PHYSICIAN ESSENTIAL JOB FUNCTIONS AND TASKS
Initial Patient Care/Care Transitions
The attending physician should assess a new admission in a timely fashion, based on a joint physician-facility-developed protocol and, depending on the individual's medical stability, recent and previous medical history, presence of significant or previously unidentified medical conditions, or problems that cannot be handled readily by phone.
The attending physician will:
- Seek, provide, and analyze needed information regarding a patient's current status, recent history, and medications and treatments, to enable safe, effective continuing care and appropriate regulatory compliance;
- Provide appropriate information and documentation to support the facility in determining the level of care for a new admission;
- Authorize admission orders in a timely manner, based on a joint physician-facility-developed protocol, to enable the nursing facility to provide safe, appropriate, and timely care; and
- for a patient who is to be transferred to the care of another health care practitioner, continue to provide all necessary medical care and services pending transfer until another physician has accepted responsibility for the patient.
Physician Regulatory Visits
Comprehensive regulatory patient visits, in coordination with the facility’s overall plan of care for a
resident, establish and guide the total program of care for each resident. The intent of these visits
is to have the physician take an active role in supervising the care of residents. This should not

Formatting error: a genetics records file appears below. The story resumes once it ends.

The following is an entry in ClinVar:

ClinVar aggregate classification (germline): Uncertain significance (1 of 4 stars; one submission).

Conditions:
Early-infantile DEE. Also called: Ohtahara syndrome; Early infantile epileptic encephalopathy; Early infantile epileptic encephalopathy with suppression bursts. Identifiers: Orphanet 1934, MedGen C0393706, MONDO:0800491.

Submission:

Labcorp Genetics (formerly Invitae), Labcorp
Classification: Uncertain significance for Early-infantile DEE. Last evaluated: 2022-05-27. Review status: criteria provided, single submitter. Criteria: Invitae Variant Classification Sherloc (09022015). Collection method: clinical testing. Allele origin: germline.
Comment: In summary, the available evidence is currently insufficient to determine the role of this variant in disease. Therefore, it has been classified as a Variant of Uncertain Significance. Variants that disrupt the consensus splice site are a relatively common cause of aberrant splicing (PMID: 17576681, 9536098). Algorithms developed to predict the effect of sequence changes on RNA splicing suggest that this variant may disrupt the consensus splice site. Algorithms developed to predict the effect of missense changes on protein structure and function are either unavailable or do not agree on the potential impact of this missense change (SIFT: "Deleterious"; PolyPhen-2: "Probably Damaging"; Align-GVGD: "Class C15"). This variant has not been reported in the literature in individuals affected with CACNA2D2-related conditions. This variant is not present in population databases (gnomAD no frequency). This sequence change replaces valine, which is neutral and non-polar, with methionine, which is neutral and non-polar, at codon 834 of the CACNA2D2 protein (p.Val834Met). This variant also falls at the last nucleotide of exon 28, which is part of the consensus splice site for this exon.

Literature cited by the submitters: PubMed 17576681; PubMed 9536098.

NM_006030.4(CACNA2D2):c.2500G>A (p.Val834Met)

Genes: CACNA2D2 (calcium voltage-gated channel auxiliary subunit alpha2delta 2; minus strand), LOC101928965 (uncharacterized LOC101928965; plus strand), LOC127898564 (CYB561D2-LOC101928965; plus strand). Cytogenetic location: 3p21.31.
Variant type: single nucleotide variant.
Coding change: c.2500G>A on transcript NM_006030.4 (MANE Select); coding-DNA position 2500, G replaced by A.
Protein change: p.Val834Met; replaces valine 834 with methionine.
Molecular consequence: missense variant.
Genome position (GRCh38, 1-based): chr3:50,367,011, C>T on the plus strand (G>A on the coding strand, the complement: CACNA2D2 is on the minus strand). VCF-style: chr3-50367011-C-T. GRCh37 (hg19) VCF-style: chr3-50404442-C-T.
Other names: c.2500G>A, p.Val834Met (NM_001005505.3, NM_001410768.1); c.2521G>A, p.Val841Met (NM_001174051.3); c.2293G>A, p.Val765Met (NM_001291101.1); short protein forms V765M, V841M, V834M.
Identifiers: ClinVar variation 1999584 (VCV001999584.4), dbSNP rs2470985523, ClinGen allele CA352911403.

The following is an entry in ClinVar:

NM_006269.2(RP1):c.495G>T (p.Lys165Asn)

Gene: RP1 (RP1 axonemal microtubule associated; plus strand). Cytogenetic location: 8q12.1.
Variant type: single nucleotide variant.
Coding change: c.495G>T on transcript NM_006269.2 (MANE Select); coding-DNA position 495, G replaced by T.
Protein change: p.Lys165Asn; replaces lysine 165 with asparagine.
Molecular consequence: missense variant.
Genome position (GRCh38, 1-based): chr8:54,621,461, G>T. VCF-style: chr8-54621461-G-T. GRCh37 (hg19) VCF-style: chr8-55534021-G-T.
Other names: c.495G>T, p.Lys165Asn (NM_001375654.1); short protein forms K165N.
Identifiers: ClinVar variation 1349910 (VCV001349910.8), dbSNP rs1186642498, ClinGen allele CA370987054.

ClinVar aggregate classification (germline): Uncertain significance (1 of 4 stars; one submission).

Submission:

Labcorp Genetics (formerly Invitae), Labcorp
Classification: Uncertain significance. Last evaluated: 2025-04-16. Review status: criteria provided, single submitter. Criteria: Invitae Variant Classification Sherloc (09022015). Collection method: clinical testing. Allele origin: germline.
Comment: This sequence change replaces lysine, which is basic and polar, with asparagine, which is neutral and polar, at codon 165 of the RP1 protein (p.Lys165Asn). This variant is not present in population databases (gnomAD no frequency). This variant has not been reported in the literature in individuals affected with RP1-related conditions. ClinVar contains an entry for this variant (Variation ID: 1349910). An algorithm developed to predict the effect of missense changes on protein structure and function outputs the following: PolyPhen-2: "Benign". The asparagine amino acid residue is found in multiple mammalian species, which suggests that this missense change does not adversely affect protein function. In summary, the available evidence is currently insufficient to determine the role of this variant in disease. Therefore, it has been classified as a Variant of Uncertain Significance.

be a superficial visit but should include an evaluation of the resident’s condition and a review of
and decision about the continued appropriateness of the resident’s current medical regimen.
The attending physician should:
- Maintain a schedule of visits appropriate to the resident's medical condition depending on the patient's medical stability, recent and previous medical history. The frequency of visits shall be no less often than once every 30 days for the first 90 days after admission, and at least once every 60 days thereafter.
- Review the resident's total program of care, including medications and treatments, at each regularly scheduled visit, including reasons for changing or maintaining current treatments or medications, and a plan to address relevant medical issues. The total program of care includes all care the facility provides residents to maintain or improve their highest practicable mental and physical functional status, as defined by the comprehensive assessment and plan of care. Care includes medical services and medication management, physical, occupational, and speech/language therapy, nursing care, nutritional interventions, social work and activity services that maintain or improve psychosocial functioning.
- Periodically review all medications and monitor both for continued need based on validated diagnosis or problems and for possible adverse drug reactions. The medication review should consider observations and concerns offered by nurses, consultant pharmacists and others regarding beneficial and possible adverse impacts of medications on the patient.
- Properly define and describe patient symptoms and problems, clarify and verify diagnoses, relate diagnoses to patient problems, and help establish a realistic prognosis and care goals.